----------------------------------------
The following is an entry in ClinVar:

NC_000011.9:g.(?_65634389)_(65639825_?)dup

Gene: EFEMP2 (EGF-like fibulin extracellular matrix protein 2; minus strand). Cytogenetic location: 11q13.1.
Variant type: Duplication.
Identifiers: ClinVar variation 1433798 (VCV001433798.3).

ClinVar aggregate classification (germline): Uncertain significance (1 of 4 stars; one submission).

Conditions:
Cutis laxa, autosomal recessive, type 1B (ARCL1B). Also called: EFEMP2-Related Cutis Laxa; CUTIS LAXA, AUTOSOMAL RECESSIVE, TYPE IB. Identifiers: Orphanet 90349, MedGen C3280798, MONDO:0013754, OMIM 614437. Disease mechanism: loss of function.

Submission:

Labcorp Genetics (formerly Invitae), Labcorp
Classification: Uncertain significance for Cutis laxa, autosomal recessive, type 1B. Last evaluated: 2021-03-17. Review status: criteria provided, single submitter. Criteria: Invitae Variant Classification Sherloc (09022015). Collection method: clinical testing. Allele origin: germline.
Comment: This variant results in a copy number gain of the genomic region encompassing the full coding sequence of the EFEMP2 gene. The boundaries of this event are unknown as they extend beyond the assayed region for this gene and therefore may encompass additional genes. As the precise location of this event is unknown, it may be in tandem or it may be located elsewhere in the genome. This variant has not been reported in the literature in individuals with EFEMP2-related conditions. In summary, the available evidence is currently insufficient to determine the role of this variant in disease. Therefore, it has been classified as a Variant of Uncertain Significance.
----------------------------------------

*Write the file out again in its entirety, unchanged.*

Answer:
The following is an entry in ClinVar:

NC_000011.9:g.(?_65634389)_(65639825_?)dup

Gene: EFEMP2 (EGF-like fibulin extracellular matrix protein 2; minus strand). Cytogenetic location: 11q13.1.
Variant type: Duplication.
Identifiers: ClinVar variation 1433798 (VCV001433798.3).

ClinVar aggregate classification (germline): Uncertain significance (1 of 4 stars; one submission).

Conditions:
Cutis laxa, autosomal recessive, type 1B (ARCL1B). Also called: EFEMP2-Related Cutis Laxa; CUTIS LAXA, AUTOSOMAL RECESSIVE, TYPE IB. Identifiers: Orphanet 90349, MedGen C3280798, MONDO:0013754, OMIM 614437. Disease mechanism: loss of function.

Submission:

Labcorp Genetics (formerly Invitae), Labcorp
Classification: Uncertain significance for Cutis laxa, autosomal recessive, type 1B. Last evaluated: 2021-03-17. Review status: criteria provided, single submitter. Criteria: Invitae Variant Classification Sherloc (09022015). Collection method: clinical testing. Allele origin: germline.
Comment: This variant results in a copy number gain of the genomic region encompassing the full coding sequence of the EFEMP2 gene. The boundaries of this event are unknown as they extend beyond the assayed region for this gene and therefore may encompass additional genes. As the precise location of this event is unknown, it may be in tandem or it may be located elsewhere in the genome. This variant has not been reported in the literature in individuals with EFEMP2-related conditions. In summary, the available evidence is currently insufficient to determine the role of this variant in disease. Therefore, it has been classified as a Variant of Uncertain Significance.